The parents are currently claiming that Candy “is the only artist who has autism and is nonverbal to have full videos of herself creating art“.
There are several things about this that are completely untrue:
The videos put out by the parents on the Facebook page are not “full videos”. They are highly edited, full of jump cuts and mystery hands in some portions. The mystery hands (that are conveniently not in the camera shots at strategic times) are making brush strokes that the child does have appear to have the motor skills or natural desire to create.
The art being created in the videos is dramatically different from the designs being marketed on Zazzle, PAOM, and other print-on-demand sites for profit. These videos are being put out apparently as an effort by the parents to somehow prove that Candy is actually making the art that is being branded as hers. Therefore, when people comment and ask to see videos as some sort of validation, these videos are offered as “proof”, despite the quality of the art being completely different than what’s being sold. Bait and switch.
Candy is definitely not the only artist with autism or other neurological differences to have videos of themselves creating art. A simple search on Google or YouTube will reveal many people of various ages, some non-verbal and profoundly affected by autism who are painting or drawing. Many are children or young adults. The parents’ claim that Candy is the only one out there with videos is utter nonsense.
The caption in this video screenshot says that Candy is “doing what she loves”. The video shows a child who appears conditionally trained or pressured, likely with food as a motivation reward, to paint on command and not as a natural desire. It may be true, hopefully, that the child at least partially enjoys some of the process as a sensory activity. But all of the videos put out this year show a child who is looking up periodically for approval or being directed in what to do, and not engaged in the process. Some videos have shown Candy stopping the painting halfway through and making the ASL sign for “eat”. A video published December 1, 2016 shows Candy pushing the paper away at the end and immediately grabbing a plastic box filled with food once her task is completed.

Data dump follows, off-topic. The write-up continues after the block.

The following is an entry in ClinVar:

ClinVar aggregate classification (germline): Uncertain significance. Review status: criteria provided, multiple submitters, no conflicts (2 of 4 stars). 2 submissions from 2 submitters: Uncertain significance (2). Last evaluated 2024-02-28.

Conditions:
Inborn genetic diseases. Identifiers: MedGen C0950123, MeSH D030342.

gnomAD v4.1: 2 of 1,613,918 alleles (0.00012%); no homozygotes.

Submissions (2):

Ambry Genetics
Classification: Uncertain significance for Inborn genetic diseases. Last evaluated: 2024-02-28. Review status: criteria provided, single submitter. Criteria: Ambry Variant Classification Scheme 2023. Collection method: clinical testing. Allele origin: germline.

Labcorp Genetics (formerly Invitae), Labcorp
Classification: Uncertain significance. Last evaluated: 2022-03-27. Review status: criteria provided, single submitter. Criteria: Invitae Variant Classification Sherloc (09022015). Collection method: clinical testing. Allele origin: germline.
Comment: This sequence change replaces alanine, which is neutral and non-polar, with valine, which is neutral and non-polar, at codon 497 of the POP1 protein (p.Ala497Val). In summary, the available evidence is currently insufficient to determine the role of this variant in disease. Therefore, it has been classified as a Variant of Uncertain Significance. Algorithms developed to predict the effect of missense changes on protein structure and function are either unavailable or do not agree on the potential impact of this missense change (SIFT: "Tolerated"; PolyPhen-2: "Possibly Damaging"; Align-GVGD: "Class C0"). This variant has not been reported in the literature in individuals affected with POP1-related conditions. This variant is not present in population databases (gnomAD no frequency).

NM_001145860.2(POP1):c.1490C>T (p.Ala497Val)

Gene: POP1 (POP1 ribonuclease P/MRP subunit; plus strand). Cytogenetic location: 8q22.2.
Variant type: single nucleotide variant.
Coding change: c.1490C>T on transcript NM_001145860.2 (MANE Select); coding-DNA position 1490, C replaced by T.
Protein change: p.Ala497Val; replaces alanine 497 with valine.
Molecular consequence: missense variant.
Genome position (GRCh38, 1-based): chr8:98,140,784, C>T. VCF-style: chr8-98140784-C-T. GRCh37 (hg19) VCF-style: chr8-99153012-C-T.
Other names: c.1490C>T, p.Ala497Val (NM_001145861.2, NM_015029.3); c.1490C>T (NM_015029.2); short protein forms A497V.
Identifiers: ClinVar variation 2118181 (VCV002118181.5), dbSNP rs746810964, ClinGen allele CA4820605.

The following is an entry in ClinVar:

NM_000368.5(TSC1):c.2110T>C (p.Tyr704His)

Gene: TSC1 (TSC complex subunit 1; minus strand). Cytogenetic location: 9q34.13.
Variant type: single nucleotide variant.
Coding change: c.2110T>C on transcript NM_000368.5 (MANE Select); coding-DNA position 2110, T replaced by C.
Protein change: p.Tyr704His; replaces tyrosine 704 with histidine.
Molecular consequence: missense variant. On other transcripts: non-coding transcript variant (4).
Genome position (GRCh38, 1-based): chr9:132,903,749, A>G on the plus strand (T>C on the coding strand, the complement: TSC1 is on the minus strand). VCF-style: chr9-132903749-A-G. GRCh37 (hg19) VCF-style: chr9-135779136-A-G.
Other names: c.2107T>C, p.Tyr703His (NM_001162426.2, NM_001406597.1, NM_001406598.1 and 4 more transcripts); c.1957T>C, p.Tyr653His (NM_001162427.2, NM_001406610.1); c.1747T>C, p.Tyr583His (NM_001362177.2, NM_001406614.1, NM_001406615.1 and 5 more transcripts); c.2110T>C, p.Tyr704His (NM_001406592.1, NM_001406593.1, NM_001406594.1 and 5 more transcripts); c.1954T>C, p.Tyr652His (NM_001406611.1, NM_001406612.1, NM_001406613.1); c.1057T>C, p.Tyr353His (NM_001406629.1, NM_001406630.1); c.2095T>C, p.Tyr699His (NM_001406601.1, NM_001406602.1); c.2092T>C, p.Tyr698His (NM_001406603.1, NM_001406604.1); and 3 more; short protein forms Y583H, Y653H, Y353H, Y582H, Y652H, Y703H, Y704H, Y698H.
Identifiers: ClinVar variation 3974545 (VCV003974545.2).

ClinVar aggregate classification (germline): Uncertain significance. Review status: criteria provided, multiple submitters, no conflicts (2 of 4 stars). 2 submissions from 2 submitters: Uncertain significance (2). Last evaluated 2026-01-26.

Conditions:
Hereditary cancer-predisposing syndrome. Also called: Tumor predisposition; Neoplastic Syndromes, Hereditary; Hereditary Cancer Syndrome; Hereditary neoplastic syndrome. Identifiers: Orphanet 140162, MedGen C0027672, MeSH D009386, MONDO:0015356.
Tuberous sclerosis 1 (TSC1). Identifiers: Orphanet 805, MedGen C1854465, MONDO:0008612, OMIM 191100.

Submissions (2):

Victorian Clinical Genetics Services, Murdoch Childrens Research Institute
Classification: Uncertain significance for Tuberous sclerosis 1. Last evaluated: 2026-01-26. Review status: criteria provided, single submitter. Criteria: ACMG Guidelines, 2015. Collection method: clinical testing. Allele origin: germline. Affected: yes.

Almost all of the videos are edited to have music dubbed over spontaneous and naturally occurring voices in the moment, which also strategically hides the verbal directions being given by the parents.
This is not a contest. There is no valuable exclusivity in being “the only one” who paints dots and smears on video and can’t speak. That is the kind of thing that is said when marketing or at a carnival sideshow attraction to sucker customers to get attention. There is no need or merit in comparing your child to others unless you have an ulterior motive. Just be proud of who they are and what they can do as their own person. Stop interfering with their process if they want to paint. This is not raising awareness for autism in a productive or meaningful way. It’s strictly self-promotion.
In all of the videos, a finished painting is typically shown at the end through editing that has clearly been embellished later with extra strokes and dots to shape Candy’s original stripes, dots, and smears into something more recognizable like an animal or a person. This is not Candy painting on her own. Through all of the videos published, Candy has never appeared motivated to paint in a representational manner at all; It has always been single-color dots, smears, and lines. Videos of Candy have never once shown the circles, fine details, multi-color brush loading, feather strokes, or representational plants, suns, and animals, which are shown in the Zazzle art. The extra strokes and dots are the parents, adding to the paintings in an unnatural and dishonest way. If the parents were actually proud of their child’s art, they would leave it alone and not manipulate it into something it is not simply for the sake of getting attention and compliments on a Facebook page. If Candy really wants to paint, she should be given the tools to do it without interference, food motivation, or ableist expectations of a final product. If your child paints a blob, let it be a blob and be proud of them. Don’t add feather strokes and extra lines and dots. It clearly proves that the Waters don’t accept Candy’s art as it is and desire for it to be something different than what she made. That is not real parenting. It is manufacturing and dishonesty.